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criminate the class, and to note the differential quality, of each of those syllogisms whose forms are dependent on the internal essence of thought, and not on the contingent order of external expression, such as the disjunctive, hypothetical, and dilemmatic syllogism; and to show the special fundamental law of thought by which each distinctive reasoning is more particularly regulated. And those forms of syllogism which are dependent on the contingent order of the external expression, embraced in the three figures of Aristotle, are expounded anew; and while their legitimacy is vindicated, the fourth figure, which has been ingrafted on the system by some alien hand, is shown to be a mere logical caprice. But we cannot particularise further. In fact, the work-shop of the understanding has been laid open, and the materials, the moulds and the castings of thought, in all their variety of pattern, have been exhibited, and the great mystery of thinking revealed, by this great master, on whom the mantle of Aristotle has fallen in the nineteenth century.

Logic may be discriminated into two grand divisions-the doctrine of elements, and the doctrine of method. Thought can only be exerted under the general laws of identity, contradiction, and excluded middle, and reason and consequent ; and through the general forms of concepts, judgments, and reasonings. These, therefore, in their abstract generality, are the elements of thought; and that part of logic which treats of them is the doctrine of elements. To this part of logic we have thus far confined our remarks. And the writings of Sir William Hamilton treat only of this part of logic. But in order to show the historical position of Sir William, and to exhibit the relation which, we have said, his philosophy bears to the philosophy of Aristotle and the philosophy of Bacon, as an initial, or step of progress towards harmonising the logic of the one with the method of the other, it becomes necessary to remark briefly upon the second part of logic, the doctrine of method.

Method is a regular procedure, governed by rules which guide us to a definite end, and guard us against aberrations. The end of method is logical perfection; which consists in the perspicuity, the completeness, and the harmony of our knowledge. As we have shown, our knowledge supposes two conditions; one of which has relation to the thinking subject, and supposes that what is known is known clearly, distinctly, completely, and in connection; the second has relation to what is known, and supposes that what is known has a veritable or real existence. The former constitutes the logical or formal perfection of knowledge; the latter, the scientific or material perfection of knowledge. Logic, as we have shown, is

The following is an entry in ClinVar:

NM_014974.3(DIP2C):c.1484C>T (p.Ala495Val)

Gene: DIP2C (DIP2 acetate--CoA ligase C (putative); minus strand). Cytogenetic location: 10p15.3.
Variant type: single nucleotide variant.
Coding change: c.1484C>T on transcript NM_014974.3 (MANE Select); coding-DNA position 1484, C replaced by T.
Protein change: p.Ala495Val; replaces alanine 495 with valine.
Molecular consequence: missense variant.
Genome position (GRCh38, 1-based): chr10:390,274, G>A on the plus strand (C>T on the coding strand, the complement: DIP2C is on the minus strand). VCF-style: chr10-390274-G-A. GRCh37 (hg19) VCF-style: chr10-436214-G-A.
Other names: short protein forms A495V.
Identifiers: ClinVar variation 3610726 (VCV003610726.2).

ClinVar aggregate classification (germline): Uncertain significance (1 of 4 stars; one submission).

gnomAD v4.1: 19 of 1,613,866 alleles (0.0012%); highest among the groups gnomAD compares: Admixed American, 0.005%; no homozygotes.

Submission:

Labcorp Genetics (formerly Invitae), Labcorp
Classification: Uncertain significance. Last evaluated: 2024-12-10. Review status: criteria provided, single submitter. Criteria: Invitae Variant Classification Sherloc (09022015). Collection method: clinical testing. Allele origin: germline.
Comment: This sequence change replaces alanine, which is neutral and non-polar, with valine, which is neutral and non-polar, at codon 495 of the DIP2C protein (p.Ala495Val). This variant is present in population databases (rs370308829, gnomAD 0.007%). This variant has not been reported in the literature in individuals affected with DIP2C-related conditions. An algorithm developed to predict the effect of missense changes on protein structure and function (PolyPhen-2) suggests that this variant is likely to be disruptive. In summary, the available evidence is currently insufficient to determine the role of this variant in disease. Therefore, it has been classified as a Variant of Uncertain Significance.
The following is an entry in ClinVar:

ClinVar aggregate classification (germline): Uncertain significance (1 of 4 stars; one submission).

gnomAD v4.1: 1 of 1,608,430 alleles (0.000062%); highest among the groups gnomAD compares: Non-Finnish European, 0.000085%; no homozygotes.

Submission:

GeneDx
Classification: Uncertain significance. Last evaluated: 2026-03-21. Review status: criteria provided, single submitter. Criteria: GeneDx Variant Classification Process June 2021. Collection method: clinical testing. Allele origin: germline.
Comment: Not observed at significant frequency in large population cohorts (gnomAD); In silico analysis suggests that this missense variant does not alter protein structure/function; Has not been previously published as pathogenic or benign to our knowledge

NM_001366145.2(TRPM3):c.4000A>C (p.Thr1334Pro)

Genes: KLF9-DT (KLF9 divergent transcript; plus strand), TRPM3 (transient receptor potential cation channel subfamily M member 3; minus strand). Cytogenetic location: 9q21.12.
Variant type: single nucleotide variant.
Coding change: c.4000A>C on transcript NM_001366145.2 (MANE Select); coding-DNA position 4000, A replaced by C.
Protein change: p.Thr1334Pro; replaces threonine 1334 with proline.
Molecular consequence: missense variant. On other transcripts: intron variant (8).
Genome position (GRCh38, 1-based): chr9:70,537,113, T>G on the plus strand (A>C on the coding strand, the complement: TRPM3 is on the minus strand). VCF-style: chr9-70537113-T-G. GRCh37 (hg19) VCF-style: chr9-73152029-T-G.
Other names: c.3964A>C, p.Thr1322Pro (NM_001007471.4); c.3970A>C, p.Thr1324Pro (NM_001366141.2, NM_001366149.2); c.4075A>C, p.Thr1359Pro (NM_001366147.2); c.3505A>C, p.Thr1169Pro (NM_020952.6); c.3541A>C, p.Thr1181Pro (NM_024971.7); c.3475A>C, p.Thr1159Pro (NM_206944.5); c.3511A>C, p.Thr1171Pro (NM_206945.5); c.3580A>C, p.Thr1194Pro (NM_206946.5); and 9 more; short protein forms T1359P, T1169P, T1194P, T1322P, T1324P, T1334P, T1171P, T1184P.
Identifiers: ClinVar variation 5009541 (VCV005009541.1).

conversant about the form of thought only; it is therefore confined exclusively to the formal perfection of our knowledge, and has nothing to do with its scientific or material truth, or perfection. Method, therefore, consists of such rules as guide to logical perfection. These rules are, definition, division, and concatenation, or probation. The doctrine of these rules is method.

Logic, as a system of rules, is only valuable as a mean towards logic as a habit of the mind-a speculative knowledge of its doctrines, and a practical dexterity with which they may be applied. Logic, therefore, both in the doctrine of elements and the doctrine of method, is discriminated into abstract or pure, and into concrete or applied. We have thus far only had reference to abstract or pure logic; and Sir William Hamilton treats only of this. It becomes, however, necessary for our purpose to pass into concrete or applied logic. Now, as the end of abstract, or pure logical method, is merely the logical perfection of our knowledge, having reference only to the thinking subject, the end of concrete, or applied logical method, is real or material truth, having reference only to the real existence of what is thought about. Concrete logic is, therefore, conversant about the laws of thought as modified by the empirical circumstances, internal and external, in which man thinks; and also about the laws under which the objects of existence are to be known. We beg our readers to remember these distinctions, and that all that now follows is about concrete or applied logic.

In order to show how the improvements and developments in formal logic, which we have exhibited, that have been made by Sir William Hamilton, conciliate the deductive or explicative logic of Aristotle with the inductive or ampliative logic of Bacon, it becomes necessary to state the difference of the philosophical methods of the two philosophers.

The great difficulty, with the ancient philosophers of the Socratic school, was to correlate logically the a priori and the a posteriori elements of our knowledge. The difficulty seems to have been suggested by the question, How can we know a thing for the first time? This question raised the doubt, that it is vain to search after a thing which we know not, since, not knowing the object of our search, we should be ignorant of it when found, for we cannot recognise what we do not know. Plato and Socrates, perhaps, solved the difficulty by the doctrine, that to discover, or to learn, is but to remember what had been known by us in a prior state of existence. Investigation was thus vindicated as a valid process; and also a useful one, as it is important to recall to memory what has been forgotten. Upon this theory of knowledge, Plato made